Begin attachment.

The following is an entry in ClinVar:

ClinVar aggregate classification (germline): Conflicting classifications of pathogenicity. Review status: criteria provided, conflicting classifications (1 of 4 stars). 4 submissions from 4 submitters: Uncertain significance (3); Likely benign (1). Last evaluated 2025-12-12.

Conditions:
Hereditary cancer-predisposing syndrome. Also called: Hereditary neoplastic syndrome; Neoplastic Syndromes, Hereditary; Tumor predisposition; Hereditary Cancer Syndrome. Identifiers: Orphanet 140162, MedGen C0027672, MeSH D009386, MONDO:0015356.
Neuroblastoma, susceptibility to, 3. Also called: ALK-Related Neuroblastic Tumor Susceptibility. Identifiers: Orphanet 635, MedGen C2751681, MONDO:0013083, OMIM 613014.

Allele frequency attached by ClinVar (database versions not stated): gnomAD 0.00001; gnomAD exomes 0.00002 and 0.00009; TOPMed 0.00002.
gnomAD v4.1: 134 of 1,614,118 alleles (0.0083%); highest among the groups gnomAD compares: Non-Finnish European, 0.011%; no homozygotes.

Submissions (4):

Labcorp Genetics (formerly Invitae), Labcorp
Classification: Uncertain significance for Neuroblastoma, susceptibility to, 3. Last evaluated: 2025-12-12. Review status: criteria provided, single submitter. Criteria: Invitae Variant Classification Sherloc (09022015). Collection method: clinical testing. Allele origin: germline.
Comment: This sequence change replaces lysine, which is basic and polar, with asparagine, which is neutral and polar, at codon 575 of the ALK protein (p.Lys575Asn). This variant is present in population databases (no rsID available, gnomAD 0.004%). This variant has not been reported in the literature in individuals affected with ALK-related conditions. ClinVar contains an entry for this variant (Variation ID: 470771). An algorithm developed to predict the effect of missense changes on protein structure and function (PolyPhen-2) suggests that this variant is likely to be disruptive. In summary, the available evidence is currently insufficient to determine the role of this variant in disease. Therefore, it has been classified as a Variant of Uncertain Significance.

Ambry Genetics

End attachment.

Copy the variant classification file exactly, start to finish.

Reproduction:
The following is an entry in ClinVar:

ClinVar aggregate classification (germline): Conflicting classifications of pathogenicity. Review status: criteria provided, conflicting classifications (1 of 4 stars). 4 submissions from 4 submitters: Uncertain significance (3); Likely benign (1). Last evaluated 2025-12-12.

Conditions:
Hereditary cancer-predisposing syndrome. Also called: Hereditary neoplastic syndrome; Neoplastic Syndromes, Hereditary; Tumor predisposition; Hereditary Cancer Syndrome. Identifiers: Orphanet 140162, MedGen C0027672, MeSH D009386, MONDO:0015356.
Neuroblastoma, susceptibility to, 3. Also called: ALK-Related Neuroblastic Tumor Susceptibility. Identifiers: Orphanet 635, MedGen C2751681, MONDO:0013083, OMIM 613014.

Allele frequency attached by ClinVar (database versions not stated): gnomAD 0.00001; gnomAD exomes 0.00002 and 0.00009; TOPMed 0.00002.
gnomAD v4.1: 134 of 1,614,118 alleles (0.0083%); highest among the groups gnomAD compares: Non-Finnish European, 0.011%; no homozygotes.

Submissions (4):

Labcorp Genetics (formerly Invitae), Labcorp
Classification: Uncertain significance for Neuroblastoma, susceptibility to, 3. Last evaluated: 2025-12-12. Review status: criteria provided, single submitter. Criteria: Invitae Variant Classification Sherloc (09022015). Collection method: clinical testing. Allele origin: germline.
Comment: This sequence change replaces lysine, which is basic and polar, with asparagine, which is neutral and polar, at codon 575 of the ALK protein (p.Lys575Asn). This variant is present in population databases (no rsID available, gnomAD 0.004%). This variant has not been reported in the literature in individuals affected with ALK-related conditions. ClinVar contains an entry for this variant (Variation ID: 470771). An algorithm developed to predict the effect of missense changes on protein structure and function (PolyPhen-2) suggests that this variant is likely to be disruptive. In summary, the available evidence is currently insufficient to determine the role of this variant in disease. Therefore, it has been classified as a Variant of Uncertain Significance.

Ambry Genetics